As has been discussed in previous sections of this article, the SureColor's print capabilities are prodigious. The evaluation of what we call capabilities is primarily a cataloging of the machine's specifications such as print medium compatibility (what can be printed on and in what dimensions) as well as how many colors are in its ink palette. Additionally, we tested each machine's print time and paper capacity.
While the Epson didn't set any records in print time (63 seconds), it covered the widest range of print substrates. Additionally, the machine can print from a paper roll. So, it can essentially print 13" x 129" split-up however you like. It will also draw flat paper from a tray that can accommodate 30 4" x 6" sheets. Not too shabby.
In contrast to the upfront "sticker price" of a printer is the operating cost. The operating cost is simply the sum of the ink and paper costs. While the SureColor is a big purchase, if used regularly it will make up for it in the low cost of its prints. Our conservative estimate has it printing a 4" x 6" color image for just $0.36. To put that in perspective, the national chain printing lab we looked at came in at $0.33 per 4" x 6", and the quality was noticeably lower.
Getting a cost per 4" x 6" sheet of paper is easy, it's getting a cost for the ink to cover that paper that's hard. As such, we relied on the ink consumption data provided by large scale printing operations and then checked it against the ink we consumed printing over 320 pictures for this review. As we have said, the estimates appear to be conservative as we use less ink than the data suggested, which is a good thing for budgeting purposes.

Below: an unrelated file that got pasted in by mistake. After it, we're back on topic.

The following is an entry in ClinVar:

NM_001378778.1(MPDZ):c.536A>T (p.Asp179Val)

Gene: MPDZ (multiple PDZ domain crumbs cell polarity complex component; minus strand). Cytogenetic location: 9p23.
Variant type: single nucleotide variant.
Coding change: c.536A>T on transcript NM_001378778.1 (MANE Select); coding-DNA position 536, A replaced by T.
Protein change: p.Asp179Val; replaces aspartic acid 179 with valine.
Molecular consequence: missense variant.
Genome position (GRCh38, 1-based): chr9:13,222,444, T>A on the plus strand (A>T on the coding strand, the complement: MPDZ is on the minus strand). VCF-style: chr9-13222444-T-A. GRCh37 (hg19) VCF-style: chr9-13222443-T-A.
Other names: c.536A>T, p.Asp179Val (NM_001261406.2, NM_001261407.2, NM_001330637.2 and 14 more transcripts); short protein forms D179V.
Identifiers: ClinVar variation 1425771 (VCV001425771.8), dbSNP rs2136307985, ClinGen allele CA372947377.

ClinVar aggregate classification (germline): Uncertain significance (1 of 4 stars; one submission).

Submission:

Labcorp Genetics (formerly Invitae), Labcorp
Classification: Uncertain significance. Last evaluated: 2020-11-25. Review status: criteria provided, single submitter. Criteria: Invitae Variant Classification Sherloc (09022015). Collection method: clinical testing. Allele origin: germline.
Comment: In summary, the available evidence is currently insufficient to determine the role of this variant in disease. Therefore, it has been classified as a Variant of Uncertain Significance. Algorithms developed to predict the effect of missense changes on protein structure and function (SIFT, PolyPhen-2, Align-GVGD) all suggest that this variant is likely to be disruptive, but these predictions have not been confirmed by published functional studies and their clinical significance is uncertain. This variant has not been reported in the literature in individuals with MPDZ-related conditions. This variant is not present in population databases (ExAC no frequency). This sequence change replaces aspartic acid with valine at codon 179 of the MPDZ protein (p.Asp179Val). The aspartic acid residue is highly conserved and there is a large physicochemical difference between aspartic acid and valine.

As you might expect, the set-up metric assesses how easy (or hard) it is to go from a boxed-up printer to having a printed image in hand. As the desktop printers go, the Epson was straightforward. The instructions were easy to follow. The necessary driver — software that converts an image into a format the printer understands — was reasonably quick to download and is available for both PC and Macs. This model also has an LCD touchscreen that makes the set-up that much easier. Finally, the printer was pre-calibrated, which means that the first print coming out was of a decent quality.
While this machine was relatively painless for us to get going, that is not to say that you don't have to read the instructions carefully and have the appropriate operating system on your computer. If these prerequisites are met, we think that you'll agree with our assessment.
Several variables fall into a value assessment of a photo printer. Without a doubt, this printer is awesome. However, it's upfront cost is high. If you print a lot of photos, then it will save you time and money in the long run, and the quality of the photos will likely leave you satisfied. On the other hand, if you do not use the machine often, then its value goes down as printer heads can clog and ink evaporate in neglected machines. That said, we think that this machine is worth the asking price.
The Epson SureColor is a high-quality machine that has few limitations is print medium and dimensions. This printer renders color as well as black and white images that will leave the pros with little to complain about and will best many of the chain photo labs. Moreover, this model is easy to set-up and the cost per print is among the lowest in the class. However, this machine is probably not worth the cost and space for the casual user looking to pump out 4" x 6" prints every now and then. With these caveats in mind, if you want to step-up your photography game, this machine will give you plenty of room to experiment and develop your skills.
— Nick Miley, Jason Peters and Austin Palmer